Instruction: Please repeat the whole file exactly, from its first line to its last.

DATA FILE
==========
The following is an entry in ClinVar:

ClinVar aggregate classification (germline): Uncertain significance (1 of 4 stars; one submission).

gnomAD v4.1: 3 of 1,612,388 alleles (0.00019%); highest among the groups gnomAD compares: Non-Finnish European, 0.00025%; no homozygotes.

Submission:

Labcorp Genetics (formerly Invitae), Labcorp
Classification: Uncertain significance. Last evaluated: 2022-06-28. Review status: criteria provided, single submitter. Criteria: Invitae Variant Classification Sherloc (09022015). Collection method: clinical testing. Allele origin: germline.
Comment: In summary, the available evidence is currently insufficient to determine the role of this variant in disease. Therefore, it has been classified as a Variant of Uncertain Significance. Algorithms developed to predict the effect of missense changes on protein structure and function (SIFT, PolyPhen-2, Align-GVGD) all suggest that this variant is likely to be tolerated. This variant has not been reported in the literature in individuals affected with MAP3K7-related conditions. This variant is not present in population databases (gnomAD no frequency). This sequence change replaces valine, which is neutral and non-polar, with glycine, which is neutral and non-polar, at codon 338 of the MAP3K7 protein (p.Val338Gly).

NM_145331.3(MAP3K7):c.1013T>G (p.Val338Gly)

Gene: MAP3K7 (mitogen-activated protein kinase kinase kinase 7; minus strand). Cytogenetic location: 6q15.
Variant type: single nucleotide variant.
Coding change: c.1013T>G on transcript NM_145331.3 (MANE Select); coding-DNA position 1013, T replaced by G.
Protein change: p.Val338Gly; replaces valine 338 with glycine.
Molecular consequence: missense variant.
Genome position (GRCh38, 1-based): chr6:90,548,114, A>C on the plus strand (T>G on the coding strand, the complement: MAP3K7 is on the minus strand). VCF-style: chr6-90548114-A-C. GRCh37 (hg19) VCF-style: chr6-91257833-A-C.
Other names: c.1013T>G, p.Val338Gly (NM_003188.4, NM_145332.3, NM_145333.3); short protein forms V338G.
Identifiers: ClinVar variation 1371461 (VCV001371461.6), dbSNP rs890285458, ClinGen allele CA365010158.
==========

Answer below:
The following is an entry in ClinVar:

ClinVar aggregate classification (germline): Uncertain significance (1 of 4 stars; one submission).

gnomAD v4.1: 3 of 1,612,388 alleles (0.00019%); highest among the groups gnomAD compares: Non-Finnish European, 0.00025%; no homozygotes.

Submission:

Labcorp Genetics (formerly Invitae), Labcorp
Classification: Uncertain significance. Last evaluated: 2022-06-28. Review status: criteria provided, single submitter. Criteria: Invitae Variant Classification Sherloc (09022015). Collection method: clinical testing. Allele origin: germline.
Comment: In summary, the available evidence is currently insufficient to determine the role of this variant in disease. Therefore, it has been classified as a Variant of Uncertain Significance. Algorithms developed to predict the effect of missense changes on protein structure and function (SIFT, PolyPhen-2, Align-GVGD) all suggest that this variant is likely to be tolerated. This variant has not been reported in the literature in individuals affected with MAP3K7-related conditions. This variant is not present in population databases (gnomAD no frequency). This sequence change replaces valine, which is neutral and non-polar, with glycine, which is neutral and non-polar, at codon 338 of the MAP3K7 protein (p.Val338Gly).

NM_145331.3(MAP3K7):c.1013T>G (p.Val338Gly)

Gene: MAP3K7 (mitogen-activated protein kinase kinase kinase 7; minus strand). Cytogenetic location: 6q15.
Variant type: single nucleotide variant.
Coding change: c.1013T>G on transcript NM_145331.3 (MANE Select); coding-DNA position 1013, T replaced by G.
Protein change: p.Val338Gly; replaces valine 338 with glycine.
Molecular consequence: missense variant.
Genome position (GRCh38, 1-based): chr6:90,548,114, A>C on the plus strand (T>G on the coding strand, the complement: MAP3K7 is on the minus strand). VCF-style: chr6-90548114-A-C. GRCh37 (hg19) VCF-style: chr6-91257833-A-C.
Other names: c.1013T>G, p.Val338Gly (NM_003188.4, NM_145332.3, NM_145333.3); short protein forms V338G.
Identifiers: ClinVar variation 1371461 (VCV001371461.6), dbSNP rs890285458, ClinGen allele CA365010158.